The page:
Here's to taking the mystery out of the printing process!
wedding stationery
Credit: Jose Villa

When you start working on your save-the-dates and invitations, it quickly becomes apparent that there are a number of options for printing styles. With the exception of their varying price differences, it's sometimes difficult to tell the difference between each. Here, we cover the most common printing techniques so you can decide which method best suits your needs and style.


Letterpress is one of the most common techniques when it comes to invitation designs. It's formal, yet has a handmade quality that makes invitations feel unique. Originally developed as a book printing technique, this method presses ink into paper using plates. The resulting look is as though the letters have been indented into the paper. This method is very labor intensive (each color has to be pressed separately), and requires paper of a particular thickness and quality, so it tends to be more expensive and is often reserved for invitations only.


Foil stamping is a really neat process that involves no ink whatsoever. It works similarly to letterpress in that the paper is indented with text, but foil replaces ink and is heated for application with pressure. Most couples use this method if they want metallic elements on their invitations, or if they want a glossy print style. Foil can be difficult to read on smaller text or thin fonts, so you'll want to be selective when applying this technique.


Embossing is a good method to use if you're printing something like a monogram or large-scale text. Blind embossing is an ink-free method that uses metal plates to stamp letters into the paper and create a raised-relief surface. It's unlikely that you'd use this as the sole printing method of an invitation, but you might opt to use it for a reply card, menu card, or thank-you note.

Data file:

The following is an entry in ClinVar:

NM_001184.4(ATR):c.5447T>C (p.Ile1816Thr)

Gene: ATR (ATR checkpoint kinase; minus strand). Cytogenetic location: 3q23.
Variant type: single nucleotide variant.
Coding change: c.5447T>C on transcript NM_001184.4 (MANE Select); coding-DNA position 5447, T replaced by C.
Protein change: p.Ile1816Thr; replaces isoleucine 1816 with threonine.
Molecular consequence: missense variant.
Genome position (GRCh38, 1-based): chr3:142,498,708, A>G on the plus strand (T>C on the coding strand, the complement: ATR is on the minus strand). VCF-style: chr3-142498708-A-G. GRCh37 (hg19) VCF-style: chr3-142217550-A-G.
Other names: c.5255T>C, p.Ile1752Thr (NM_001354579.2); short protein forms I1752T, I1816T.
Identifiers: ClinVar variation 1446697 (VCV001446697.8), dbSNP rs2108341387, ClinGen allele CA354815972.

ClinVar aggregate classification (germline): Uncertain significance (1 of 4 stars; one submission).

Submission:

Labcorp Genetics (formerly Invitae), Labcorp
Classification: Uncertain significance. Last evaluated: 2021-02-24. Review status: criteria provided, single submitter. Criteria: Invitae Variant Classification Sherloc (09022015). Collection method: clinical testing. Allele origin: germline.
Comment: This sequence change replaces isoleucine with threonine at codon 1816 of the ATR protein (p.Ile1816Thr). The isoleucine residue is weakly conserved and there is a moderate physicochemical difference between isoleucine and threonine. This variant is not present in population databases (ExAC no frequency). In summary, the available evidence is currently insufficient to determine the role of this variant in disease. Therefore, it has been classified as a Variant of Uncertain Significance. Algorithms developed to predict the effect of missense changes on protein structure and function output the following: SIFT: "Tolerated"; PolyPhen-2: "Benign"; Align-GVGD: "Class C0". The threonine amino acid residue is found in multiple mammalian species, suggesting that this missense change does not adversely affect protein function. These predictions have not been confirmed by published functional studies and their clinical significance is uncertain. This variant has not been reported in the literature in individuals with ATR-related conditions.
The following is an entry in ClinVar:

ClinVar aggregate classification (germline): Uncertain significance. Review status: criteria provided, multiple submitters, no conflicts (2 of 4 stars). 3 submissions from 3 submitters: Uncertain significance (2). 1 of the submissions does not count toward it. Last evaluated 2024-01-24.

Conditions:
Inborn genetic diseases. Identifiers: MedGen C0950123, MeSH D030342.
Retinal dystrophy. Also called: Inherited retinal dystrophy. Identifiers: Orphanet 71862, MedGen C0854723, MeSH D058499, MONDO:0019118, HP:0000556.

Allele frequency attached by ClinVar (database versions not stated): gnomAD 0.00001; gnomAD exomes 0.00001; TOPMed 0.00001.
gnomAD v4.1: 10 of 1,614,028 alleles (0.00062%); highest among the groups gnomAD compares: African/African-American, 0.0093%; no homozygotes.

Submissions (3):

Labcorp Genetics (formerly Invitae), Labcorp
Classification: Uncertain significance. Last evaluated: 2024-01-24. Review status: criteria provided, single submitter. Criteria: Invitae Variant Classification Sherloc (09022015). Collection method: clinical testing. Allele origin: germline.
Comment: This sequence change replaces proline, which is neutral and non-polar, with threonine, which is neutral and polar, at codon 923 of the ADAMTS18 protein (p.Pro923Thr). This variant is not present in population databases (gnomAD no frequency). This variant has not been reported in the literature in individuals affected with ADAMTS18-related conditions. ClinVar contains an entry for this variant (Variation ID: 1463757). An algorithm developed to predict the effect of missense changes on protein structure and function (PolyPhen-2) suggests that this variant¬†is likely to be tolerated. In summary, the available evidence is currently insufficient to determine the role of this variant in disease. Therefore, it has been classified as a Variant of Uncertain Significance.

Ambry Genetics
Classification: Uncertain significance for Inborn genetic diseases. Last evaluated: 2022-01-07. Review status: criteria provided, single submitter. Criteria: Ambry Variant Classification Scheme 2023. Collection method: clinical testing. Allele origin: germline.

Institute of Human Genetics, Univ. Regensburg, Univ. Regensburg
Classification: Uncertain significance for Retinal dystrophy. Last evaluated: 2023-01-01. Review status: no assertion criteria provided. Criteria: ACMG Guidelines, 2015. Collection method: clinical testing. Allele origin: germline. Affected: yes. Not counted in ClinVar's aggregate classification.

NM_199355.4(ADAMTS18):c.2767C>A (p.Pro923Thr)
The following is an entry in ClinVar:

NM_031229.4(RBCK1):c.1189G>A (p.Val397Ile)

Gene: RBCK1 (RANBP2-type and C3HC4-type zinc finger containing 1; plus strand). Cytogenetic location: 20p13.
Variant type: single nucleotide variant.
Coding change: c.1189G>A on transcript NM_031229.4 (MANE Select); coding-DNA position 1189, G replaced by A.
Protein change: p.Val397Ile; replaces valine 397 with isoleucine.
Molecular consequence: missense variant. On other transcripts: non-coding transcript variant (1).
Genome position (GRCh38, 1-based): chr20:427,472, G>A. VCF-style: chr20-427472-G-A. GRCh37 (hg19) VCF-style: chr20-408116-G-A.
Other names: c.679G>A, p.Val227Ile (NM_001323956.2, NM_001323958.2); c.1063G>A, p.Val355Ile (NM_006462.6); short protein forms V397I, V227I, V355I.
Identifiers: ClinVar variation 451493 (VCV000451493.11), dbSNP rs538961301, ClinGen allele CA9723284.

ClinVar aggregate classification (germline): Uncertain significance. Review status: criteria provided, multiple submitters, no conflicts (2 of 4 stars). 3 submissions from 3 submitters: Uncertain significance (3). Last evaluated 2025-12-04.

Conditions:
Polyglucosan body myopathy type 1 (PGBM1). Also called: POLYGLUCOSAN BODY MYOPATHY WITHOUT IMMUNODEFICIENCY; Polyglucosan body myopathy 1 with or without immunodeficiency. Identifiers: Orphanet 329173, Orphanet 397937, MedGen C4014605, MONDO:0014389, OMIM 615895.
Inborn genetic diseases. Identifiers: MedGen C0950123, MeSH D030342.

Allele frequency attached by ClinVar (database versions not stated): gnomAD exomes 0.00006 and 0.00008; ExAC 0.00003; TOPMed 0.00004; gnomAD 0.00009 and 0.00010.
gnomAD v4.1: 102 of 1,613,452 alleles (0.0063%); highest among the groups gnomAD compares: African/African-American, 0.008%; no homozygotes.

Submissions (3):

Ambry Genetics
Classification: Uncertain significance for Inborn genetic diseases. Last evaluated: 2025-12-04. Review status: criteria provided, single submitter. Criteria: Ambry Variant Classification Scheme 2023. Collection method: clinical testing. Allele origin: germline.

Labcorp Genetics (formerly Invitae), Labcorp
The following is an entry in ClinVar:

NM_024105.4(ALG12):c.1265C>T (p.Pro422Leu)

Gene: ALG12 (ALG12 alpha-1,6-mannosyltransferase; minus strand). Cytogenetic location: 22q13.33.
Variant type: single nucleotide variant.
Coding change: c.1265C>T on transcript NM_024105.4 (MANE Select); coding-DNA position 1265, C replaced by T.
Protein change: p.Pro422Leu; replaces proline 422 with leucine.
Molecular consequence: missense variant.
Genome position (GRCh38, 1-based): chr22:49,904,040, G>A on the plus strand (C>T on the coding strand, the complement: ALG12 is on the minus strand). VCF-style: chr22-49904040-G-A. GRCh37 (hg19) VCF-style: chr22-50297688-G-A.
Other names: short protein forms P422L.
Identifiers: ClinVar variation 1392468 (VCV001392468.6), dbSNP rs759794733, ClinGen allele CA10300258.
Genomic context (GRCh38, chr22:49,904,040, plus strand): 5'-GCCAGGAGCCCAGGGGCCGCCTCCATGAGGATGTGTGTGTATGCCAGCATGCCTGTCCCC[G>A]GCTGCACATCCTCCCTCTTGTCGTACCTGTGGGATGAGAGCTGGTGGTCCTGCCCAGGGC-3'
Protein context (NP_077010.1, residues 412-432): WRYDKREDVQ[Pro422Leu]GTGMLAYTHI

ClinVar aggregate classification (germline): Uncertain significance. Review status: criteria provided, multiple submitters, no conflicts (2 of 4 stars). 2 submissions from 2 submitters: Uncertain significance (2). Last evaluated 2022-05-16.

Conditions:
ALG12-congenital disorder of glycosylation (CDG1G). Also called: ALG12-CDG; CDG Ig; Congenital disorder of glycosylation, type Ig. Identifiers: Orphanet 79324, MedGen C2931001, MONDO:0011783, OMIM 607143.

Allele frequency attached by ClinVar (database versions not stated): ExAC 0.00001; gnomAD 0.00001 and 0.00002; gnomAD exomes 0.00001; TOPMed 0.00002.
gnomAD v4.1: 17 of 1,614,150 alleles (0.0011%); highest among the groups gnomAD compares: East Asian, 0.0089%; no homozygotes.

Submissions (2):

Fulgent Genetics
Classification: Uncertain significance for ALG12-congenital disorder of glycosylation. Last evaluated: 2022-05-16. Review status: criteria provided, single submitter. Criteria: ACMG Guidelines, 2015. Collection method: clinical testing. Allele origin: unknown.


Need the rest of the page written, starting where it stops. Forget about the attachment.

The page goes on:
Engraving is kind of like the opposite of letterpress, so that text is raised on the front and indented on the back. The way this effect is accomplished is by etching an invitation's design into a copper plate then inking the plate and pressing it into the paper. The finished product is rich with ink and reads as very formal, which is why it's often reserved for invitations.

Digital, Flat, and Offset Printing

Depending on the printer you're working with, they might choose to use a digital, flat, or offset printing style for your save-the-dates, invitation enclosures, or day-of paper materials. Digital printing is generally the most affordable option, using a simple process to transfer a digital image to paper. Offset printing produces a flat image much like digital printing, but may be more effective on certain paper types, and with more accurate color matching and vibrancy.

Laser-Cutting or Die-Cutting

Laser-cut and die-cut options usually enter the picture when you want to incorporate something that's really detailed and cut out to fit your design. Say, for example, your wedding is set to take place in Mexico and you'd like to have a customized invitation that looks like classic papel picado. To cut the paper precisely to your design, your invitation designer would use a laser-cut method.


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